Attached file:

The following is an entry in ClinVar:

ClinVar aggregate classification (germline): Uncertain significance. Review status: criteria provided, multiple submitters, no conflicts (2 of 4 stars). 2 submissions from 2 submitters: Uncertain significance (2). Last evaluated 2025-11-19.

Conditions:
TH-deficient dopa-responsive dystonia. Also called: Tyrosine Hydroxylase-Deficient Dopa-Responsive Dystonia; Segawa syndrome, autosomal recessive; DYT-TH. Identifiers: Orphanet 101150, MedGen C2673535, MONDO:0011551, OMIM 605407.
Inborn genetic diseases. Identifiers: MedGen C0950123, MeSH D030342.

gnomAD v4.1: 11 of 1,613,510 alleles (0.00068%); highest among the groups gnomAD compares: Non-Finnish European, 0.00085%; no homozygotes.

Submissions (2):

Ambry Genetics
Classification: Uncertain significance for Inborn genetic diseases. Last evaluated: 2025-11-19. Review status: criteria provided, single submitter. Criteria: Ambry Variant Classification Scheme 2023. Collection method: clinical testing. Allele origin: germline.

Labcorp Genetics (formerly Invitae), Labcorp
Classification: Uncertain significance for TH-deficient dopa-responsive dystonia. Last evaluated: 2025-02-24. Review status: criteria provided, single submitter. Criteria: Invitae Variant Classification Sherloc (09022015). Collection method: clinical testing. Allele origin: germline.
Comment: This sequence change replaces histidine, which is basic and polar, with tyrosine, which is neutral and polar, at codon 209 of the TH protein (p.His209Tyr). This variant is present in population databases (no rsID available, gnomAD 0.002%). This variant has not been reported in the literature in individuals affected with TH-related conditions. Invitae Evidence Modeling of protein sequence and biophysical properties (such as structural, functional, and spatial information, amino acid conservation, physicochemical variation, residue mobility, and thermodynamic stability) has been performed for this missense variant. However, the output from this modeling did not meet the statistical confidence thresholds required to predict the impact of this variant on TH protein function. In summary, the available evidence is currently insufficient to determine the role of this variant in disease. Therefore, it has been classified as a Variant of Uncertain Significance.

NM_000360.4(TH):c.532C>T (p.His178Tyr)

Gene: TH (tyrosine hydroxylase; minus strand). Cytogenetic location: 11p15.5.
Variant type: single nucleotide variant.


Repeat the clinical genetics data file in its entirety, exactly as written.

The following is an entry in ClinVar:

ClinVar aggregate classification (germline): Uncertain significance. Review status: criteria provided, multiple submitters, no conflicts (2 of 4 stars). 2 submissions from 2 submitters: Uncertain significance (2). Last evaluated 2025-11-19.

Conditions:
TH-deficient dopa-responsive dystonia. Also called: Tyrosine Hydroxylase-Deficient Dopa-Responsive Dystonia; Segawa syndrome, autosomal recessive; DYT-TH. Identifiers: Orphanet 101150, MedGen C2673535, MONDO:0011551, OMIM 605407.
Inborn genetic diseases. Identifiers: MedGen C0950123, MeSH D030342.

gnomAD v4.1: 11 of 1,613,510 alleles (0.00068%); highest among the groups gnomAD compares: Non-Finnish European, 0.00085%; no homozygotes.

Submissions (2):

Ambry Genetics
Classification: Uncertain significance for Inborn genetic diseases. Last evaluated: 2025-11-19. Review status: criteria provided, single submitter. Criteria: Ambry Variant Classification Scheme 2023. Collection method: clinical testing. Allele origin: germline.

Labcorp Genetics (formerly Invitae), Labcorp
Classification: Uncertain significance for TH-deficient dopa-responsive dystonia. Last evaluated: 2025-02-24. Review status: criteria provided, single submitter. Criteria: Invitae Variant Classification Sherloc (09022015). Collection method: clinical testing. Allele origin: germline.
Comment: This sequence change replaces histidine, which is basic and polar, with tyrosine, which is neutral and polar, at codon 209 of the TH protein (p.His209Tyr). This variant is present in population databases (no rsID available, gnomAD 0.002%). This variant has not been reported in the literature in individuals affected with TH-related conditions. Invitae Evidence Modeling of protein sequence and biophysical properties (such as structural, functional, and spatial information, amino acid conservation, physicochemical variation, residue mobility, and thermodynamic stability) has been performed for this missense variant. However, the output from this modeling did not meet the statistical confidence thresholds required to predict the impact of this variant on TH protein function. In summary, the available evidence is currently insufficient to determine the role of this variant in disease. Therefore, it has been classified as a Variant of Uncertain Significance.

NM_000360.4(TH):c.532C>T (p.His178Tyr)

Gene: TH (tyrosine hydroxylase; minus strand). Cytogenetic location: 11p15.5.
Variant type: single nucleotide variant.